Everyone has a favourite love story. Despite the urbane ‘modern love’ brainwashing we’ve subjected ourselves to via the likes of Sex and the City, ‘He’s Not That Into You’ and other pop-cultural tat, the human heart remains greedy, hopeful. You smile to yourself, because you know it’s true.
But classic love stories seem to relegate passion and ‘True Love’ exclusively to the young and restless. As if a blanket ‘Happily Ever After’ is all of the story that needs telling once the monsters have been vanquished and the wedding bells toll.
Or worse, that true love must hurtle to an inevitable mutual destruction; because real life, you Capulets and Montagues, can never hope to keep up. Romeo must go to work, Juliet must get the kids to school, they must grow old, bicker about money, suffer family dinners, grow thick around the middle…
It is quite an ordeal, this writing about love, in the time of a mid-life crisis, in iambic pentameter.
And yet… true love exists, even thrives. Amidst the gristle and grind of everyday life, you will catch lovers glancing at each other over their children’s screaming heads, elderly couples holding hands, a middle aged woman distractedly stroking the back of her graying, pot-bellied amour. These stories seem to transcend language, geography, culture. Stories of second chances and grief and joy. Just like your breath catches at fading roses… you cannot but be seduced. Everyone has a love story. You’re living it or it’s in the wings, waiting to happen.
I have a favourite love story. It is the story of my parents. My mother’s childhood was rough. When we’d ask her to tell us ‘old stories’, she’d begin by making us laugh at silly things, village things, stories of nesting pigs stealing wedding sarees and turtles eggs and Duffer the dog who travelled with her on the bus. But then, in the telling, it would slip out, the hungry little latch-key kid, losing her father at 10, her single mother exhausted, hard times, a little broken hearted. My father, the youngest of five, started working at 16. ‘Tipu Sultan’ my grandmother called him sarcastically. He had it pretty rough too. But those were rough days.
When my mother was 16 she caught my dad’s eye. “Oh I thought, this poor girl, I hope I can make her life better” my father would say slyly watching my mother bristle. My mother would say, “Well I thought, he’s alright, I doubt anyone better will show up.” They began seeing each other in secret.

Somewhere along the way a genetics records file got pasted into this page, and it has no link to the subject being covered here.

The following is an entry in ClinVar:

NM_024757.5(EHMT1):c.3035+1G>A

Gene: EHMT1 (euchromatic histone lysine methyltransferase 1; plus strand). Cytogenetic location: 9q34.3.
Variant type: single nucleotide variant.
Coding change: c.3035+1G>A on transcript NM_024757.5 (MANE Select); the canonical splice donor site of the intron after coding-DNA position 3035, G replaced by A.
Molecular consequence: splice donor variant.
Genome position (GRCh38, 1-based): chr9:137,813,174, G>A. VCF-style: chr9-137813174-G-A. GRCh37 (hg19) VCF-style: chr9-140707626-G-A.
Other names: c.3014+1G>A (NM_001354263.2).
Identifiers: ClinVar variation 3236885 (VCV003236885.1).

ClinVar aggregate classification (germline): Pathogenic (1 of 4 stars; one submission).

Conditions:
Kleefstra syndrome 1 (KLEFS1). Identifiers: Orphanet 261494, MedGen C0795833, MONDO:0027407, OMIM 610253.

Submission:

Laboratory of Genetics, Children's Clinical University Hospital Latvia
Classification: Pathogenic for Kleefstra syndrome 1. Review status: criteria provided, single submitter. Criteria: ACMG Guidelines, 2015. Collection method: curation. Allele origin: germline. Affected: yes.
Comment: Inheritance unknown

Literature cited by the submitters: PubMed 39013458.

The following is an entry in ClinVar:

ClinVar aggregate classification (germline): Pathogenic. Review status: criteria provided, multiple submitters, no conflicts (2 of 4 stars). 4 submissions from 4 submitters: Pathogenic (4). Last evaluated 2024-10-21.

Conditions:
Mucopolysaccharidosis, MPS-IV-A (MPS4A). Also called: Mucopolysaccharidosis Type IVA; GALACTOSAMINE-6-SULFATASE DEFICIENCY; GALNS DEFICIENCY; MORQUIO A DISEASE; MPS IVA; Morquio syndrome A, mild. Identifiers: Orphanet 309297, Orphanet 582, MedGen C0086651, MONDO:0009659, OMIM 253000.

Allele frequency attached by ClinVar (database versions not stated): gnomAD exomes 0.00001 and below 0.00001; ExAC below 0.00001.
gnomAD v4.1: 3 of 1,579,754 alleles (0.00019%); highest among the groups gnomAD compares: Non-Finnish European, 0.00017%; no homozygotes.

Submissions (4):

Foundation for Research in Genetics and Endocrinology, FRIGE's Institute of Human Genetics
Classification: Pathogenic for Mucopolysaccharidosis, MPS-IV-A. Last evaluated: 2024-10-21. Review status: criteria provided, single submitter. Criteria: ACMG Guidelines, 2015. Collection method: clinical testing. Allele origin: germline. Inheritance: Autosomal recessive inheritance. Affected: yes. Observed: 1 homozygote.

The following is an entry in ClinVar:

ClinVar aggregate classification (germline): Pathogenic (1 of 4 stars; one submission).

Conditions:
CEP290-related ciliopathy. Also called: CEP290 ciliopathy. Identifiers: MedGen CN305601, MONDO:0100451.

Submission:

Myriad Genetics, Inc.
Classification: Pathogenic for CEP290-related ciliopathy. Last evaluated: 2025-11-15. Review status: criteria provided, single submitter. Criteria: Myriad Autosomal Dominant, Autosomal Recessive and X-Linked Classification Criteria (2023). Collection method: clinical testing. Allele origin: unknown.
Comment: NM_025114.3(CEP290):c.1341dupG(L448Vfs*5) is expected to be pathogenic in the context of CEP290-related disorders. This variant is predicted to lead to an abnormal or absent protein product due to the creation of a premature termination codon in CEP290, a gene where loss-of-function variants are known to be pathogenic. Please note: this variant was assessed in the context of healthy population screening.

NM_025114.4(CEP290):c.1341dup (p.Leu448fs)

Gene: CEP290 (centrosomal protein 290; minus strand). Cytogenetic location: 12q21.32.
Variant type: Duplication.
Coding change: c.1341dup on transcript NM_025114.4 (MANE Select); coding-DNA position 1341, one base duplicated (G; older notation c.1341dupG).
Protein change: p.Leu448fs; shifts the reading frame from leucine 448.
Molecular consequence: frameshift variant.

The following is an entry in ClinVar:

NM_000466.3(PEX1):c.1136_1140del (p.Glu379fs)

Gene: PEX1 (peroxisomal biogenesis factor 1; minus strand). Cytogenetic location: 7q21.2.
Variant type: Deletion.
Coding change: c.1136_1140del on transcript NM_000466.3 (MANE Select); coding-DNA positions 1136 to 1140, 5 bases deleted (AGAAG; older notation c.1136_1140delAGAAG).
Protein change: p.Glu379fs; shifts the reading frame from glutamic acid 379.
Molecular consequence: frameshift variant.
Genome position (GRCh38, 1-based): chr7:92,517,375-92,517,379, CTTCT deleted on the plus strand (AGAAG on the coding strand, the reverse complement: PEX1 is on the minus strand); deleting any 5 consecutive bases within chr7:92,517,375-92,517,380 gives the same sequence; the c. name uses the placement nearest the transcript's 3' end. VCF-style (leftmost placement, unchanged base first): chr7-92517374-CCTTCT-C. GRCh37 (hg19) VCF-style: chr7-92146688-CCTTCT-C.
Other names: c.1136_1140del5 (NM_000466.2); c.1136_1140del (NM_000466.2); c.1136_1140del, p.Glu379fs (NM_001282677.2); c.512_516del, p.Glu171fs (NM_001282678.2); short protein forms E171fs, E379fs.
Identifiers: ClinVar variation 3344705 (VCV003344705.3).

When the time came to marry, my mother used to remember the fear she felt introducing my dad to her mum and her mum’s band of strict (unmarried) siblings. But “he just walked straight into the house” and that was that.
A job offer in Oman meant my parents had to pack away their lives in Bombay and leave for a brave new world, in the desert, amongst other expats who would become their family.
They had four children in quick succession and then twins years later. It was unquestionably hard but my mother maintains that the lack of familial infrastructure brought a blessing in itself, “we had only each other to depend on” and they were a crack team.
I remember once reading, “The best thing a father can give his children is to love their mother.” And this is the gift we were given. Theirs was not a peaceable, chocolates and roses sort of love. My dad loved to dance, my mum was too shy, my dad loves to be on the road, my mum was a homebody, my dad is the risk taker, my mum was a worry-wart. Intellectual equals (my mother will snort, she has always maintained Brains Behind Operation status) with a shared love of food and books and friends, they bickered, they fought, they despaired… But they also laughed and cooked and stayed up the night chatting and made life seem like a constant adventure. Which is great because in all these many years, we’d been on exactly one family holiday.
Almost a year ago, my mother struggled with a chest infection for a month. My father had just retired and was looking forward to ‘going on our first honeymoon’. But the rain came and my mother got sicker. The hospitals said she was alright. She sat down in my dad’s car, the heater on, feeling incredibly cold. My dad sang to her and she told him she loved him.
That night she passed away. Suddenly. His name was the last thing she said. She was not yet 63.
For a couple who never had a honeymoon, whose lives were been filled with working hard at everything, the romance was always alive. In their sixties, my mother still fancied my dad. She would constantly half-teasing-half-serious ask if he saw anyone pretty in church or accuse him of getting the best bargains at the fish market because the fisherwomen have crushes on him. We always thought my dad was more soignée. But on holiday, at a restaurant, when the massive, sweaty, swarthy Italian owner of the restaurant we were dining at started chatting up my mum, my father cursed all the way back to the hotel, “That b@$^@*# is a cheat! The food was awful. What a terrible evening!” We stifled our giggles in the back.
My father still carries pictures of my mum in his wallet: ages 19 to now. My mum saved every little note from him. He bought her tacky, funny presents from Archies and oversized birthday cards and flowers when they fought. She would cook something nice just for the two of them.
On what would have been their fortieth wedding anniversary my father decorated my mother’s grave and stood quietly. Alone.
In sickness and health, richer and poorer (mostly poorer), thin and thick (again mostly thick) they honoured their covenant in all seriousness with humour and pride and humility. If you’d asked them, they’d have said their’s is an everyday sort of love story.
Perhaps the best kind.